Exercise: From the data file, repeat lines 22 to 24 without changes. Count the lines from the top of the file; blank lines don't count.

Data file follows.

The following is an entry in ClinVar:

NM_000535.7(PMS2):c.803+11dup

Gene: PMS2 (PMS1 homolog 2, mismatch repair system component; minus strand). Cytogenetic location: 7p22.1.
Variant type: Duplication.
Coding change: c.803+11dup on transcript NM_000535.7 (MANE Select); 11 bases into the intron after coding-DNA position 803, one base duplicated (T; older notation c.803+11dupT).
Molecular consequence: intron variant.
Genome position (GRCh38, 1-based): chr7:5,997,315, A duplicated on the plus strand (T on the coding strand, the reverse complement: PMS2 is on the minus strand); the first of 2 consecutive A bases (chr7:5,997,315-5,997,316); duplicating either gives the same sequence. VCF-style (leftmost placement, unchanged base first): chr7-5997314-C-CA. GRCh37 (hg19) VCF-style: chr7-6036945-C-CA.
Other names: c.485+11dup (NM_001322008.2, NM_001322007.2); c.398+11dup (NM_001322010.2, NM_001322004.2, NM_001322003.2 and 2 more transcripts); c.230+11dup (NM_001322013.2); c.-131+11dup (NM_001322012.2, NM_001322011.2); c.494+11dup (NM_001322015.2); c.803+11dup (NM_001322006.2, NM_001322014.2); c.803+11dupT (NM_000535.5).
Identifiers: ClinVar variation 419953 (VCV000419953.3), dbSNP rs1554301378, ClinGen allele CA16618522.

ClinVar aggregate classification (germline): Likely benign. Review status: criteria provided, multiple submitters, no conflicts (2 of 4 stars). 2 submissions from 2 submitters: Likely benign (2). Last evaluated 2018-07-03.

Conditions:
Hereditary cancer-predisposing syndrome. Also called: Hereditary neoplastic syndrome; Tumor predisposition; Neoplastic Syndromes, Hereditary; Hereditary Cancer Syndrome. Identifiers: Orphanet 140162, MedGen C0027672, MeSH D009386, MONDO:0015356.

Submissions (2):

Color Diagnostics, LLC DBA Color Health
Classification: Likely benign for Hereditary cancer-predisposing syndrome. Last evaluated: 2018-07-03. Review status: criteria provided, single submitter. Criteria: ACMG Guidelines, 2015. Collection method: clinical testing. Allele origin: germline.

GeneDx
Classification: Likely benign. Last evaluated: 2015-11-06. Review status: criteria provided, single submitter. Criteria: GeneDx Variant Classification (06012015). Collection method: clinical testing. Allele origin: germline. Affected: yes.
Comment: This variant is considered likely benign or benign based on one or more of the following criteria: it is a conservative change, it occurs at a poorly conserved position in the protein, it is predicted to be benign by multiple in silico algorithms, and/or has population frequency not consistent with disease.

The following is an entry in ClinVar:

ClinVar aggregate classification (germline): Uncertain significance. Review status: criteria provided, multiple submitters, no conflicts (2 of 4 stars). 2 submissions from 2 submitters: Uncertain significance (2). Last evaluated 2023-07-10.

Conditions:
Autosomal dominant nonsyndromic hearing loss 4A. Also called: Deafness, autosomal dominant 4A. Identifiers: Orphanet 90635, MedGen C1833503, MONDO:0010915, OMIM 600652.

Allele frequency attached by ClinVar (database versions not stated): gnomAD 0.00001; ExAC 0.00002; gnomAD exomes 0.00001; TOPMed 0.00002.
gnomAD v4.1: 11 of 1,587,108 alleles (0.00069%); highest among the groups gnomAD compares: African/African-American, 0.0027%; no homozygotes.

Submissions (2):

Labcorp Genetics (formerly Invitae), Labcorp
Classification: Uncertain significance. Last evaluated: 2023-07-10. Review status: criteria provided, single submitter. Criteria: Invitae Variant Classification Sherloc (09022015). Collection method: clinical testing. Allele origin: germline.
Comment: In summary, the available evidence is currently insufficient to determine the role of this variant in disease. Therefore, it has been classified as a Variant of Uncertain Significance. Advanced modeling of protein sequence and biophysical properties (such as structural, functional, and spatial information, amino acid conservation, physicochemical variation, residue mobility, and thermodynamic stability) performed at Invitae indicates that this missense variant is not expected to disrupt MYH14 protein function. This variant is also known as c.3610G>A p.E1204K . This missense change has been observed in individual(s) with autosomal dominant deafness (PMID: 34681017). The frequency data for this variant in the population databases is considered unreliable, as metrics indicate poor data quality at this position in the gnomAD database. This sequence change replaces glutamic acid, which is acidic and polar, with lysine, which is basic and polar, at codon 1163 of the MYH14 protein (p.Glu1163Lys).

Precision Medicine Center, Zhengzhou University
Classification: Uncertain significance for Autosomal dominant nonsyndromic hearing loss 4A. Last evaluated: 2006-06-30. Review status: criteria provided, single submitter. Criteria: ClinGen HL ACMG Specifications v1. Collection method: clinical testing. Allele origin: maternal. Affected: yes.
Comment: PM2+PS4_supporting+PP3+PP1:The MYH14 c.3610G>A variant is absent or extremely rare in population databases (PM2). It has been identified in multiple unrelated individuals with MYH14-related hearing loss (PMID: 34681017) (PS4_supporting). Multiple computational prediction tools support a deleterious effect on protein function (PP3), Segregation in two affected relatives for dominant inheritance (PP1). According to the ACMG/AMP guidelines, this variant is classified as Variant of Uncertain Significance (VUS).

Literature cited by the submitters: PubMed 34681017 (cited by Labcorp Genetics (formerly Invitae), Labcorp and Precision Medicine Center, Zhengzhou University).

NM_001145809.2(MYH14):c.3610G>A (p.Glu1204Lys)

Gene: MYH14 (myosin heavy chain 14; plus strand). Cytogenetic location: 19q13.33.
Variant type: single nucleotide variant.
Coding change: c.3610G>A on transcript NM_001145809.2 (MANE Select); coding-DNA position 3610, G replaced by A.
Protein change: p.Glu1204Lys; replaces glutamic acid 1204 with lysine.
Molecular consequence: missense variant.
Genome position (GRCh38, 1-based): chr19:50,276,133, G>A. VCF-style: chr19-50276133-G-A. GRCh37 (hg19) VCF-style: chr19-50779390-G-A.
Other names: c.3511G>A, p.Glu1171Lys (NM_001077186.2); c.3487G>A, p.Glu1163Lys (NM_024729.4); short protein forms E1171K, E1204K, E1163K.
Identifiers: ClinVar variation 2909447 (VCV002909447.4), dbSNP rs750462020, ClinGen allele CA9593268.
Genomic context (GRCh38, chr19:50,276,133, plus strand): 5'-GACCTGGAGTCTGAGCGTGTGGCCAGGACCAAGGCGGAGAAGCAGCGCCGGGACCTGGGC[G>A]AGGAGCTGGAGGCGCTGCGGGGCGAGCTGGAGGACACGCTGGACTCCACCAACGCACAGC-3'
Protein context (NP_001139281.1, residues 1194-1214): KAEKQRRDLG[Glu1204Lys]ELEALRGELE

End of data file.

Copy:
Autosomal dominant nonsyndromic hearing loss 4A. Also called: Deafness, autosomal dominant 4A. Identifiers: Orphanet 90635, MedGen C1833503, MONDO:0010915, OMIM 600652.

Allele frequency attached by ClinVar (database versions not stated): gnomAD 0.00001; ExAC 0.00002; gnomAD exomes 0.00001; TOPMed 0.00002.
gnomAD v4.1: 11 of 1,587,108 alleles (0.00069%); highest among the groups gnomAD compares: African/African-American, 0.0027%; no homozygotes.